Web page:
Actually people were assuming Jeremy produced the record because his nickname is Underground Paris. And with Paris Underground Trax, people just assumed, naturally I guess. But he has a big following on Facebook and he made it clear it wasn’t him. But we’ve had interest from all over the world; Russia, Ukraine, Greece, Finland, Sweden, Berlin, South Africa. It’s been great to see. I seem to recall reading some feedback on one of the MLIU releases stating that Kerri Chandler is a fan of the label. I knew the first one (Nathaniel X) was played by DJ Spinna, I know Kerri liked it a lot. To be honest I haven’t been following the feedback too much.

Why did you produce this release anonymously?

Well the concept was to make low profile release, and then sit back and remain a spectator to see what the release would become. I felt really comfortable being in that position. It’s different to the sound that I produce under Brawther. I love doing the 90s sound; for me it’s not that difficult. It’s raw and I like it. But I’m really trying to make a lot of deeper techno and house as Brawther, that’s more my thing, so I didn’t want to mix up the names. The reason I want to reveal it (the alias), is that Jeremy and I want to start putting on label nights, and I thought the moment was right. When you listen to Paris Underground Trax and my Brawther stuff, it’s clearly different. It’s not easy to pick that it’s me. I also want people to be aware that I’m not trying to fit in just one box. These days I’m even concentrating on a lot more techno, but I can flip the game anytime I want.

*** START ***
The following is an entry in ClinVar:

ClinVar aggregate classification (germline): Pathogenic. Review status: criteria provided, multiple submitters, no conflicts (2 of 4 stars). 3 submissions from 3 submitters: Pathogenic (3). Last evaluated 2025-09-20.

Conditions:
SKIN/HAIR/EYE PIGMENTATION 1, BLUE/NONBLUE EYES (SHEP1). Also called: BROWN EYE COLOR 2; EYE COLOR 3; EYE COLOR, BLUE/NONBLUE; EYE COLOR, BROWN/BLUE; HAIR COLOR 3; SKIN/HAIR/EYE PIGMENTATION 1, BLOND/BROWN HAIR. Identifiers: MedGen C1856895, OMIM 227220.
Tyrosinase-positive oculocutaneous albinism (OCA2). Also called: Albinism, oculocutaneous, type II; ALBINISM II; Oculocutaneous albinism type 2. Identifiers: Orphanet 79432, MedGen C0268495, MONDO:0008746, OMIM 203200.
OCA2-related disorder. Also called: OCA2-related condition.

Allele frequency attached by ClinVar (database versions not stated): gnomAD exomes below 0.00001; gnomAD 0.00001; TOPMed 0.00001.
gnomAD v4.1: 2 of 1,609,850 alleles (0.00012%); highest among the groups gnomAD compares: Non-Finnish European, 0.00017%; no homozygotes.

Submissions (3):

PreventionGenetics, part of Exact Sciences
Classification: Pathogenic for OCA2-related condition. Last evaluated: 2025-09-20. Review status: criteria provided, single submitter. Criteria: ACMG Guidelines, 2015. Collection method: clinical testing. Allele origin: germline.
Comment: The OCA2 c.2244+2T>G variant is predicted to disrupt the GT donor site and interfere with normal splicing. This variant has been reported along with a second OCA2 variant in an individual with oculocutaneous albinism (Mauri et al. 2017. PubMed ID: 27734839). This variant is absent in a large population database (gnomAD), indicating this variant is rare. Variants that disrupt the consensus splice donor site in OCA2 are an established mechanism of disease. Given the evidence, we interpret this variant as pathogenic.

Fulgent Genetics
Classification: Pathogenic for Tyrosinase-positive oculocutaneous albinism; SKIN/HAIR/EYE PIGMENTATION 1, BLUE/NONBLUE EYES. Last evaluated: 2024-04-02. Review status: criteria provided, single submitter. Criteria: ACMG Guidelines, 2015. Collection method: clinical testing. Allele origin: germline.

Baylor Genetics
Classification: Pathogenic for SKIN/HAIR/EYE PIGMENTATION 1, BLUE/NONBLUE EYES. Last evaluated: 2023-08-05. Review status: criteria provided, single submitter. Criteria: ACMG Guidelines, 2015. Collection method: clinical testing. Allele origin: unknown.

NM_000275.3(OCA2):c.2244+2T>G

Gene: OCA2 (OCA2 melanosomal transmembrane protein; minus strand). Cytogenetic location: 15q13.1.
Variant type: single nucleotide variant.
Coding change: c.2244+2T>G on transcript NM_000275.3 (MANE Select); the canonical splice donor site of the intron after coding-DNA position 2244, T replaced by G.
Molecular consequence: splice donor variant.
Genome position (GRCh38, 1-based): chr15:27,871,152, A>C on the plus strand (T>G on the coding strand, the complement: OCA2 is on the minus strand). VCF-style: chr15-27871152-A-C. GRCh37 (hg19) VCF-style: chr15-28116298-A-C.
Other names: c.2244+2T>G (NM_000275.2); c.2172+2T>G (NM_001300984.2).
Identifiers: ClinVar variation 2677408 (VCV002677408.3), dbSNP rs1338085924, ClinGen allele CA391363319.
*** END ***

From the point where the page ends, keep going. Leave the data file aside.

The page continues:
And what have you got coming up production-wise?

Yeah, it’s kicked off really well man. I have an EP coming out on Balance in the coming weeks – it’s a remix release. There are three tracks of mine and one Chez Damier remix of my track. It features my reinterpretation of the classic KMS054 release by Ron & Chez D from back in 1994. Then in a couple of months I’m also going to release an EP on Secretsundaze’s imprint, which will be the first release of the relaunched label. I’m also going to put out a limited edition release for our upcoming My Love Is Underground party in London in May – really excited about that too.

Interview: Aaron Coultate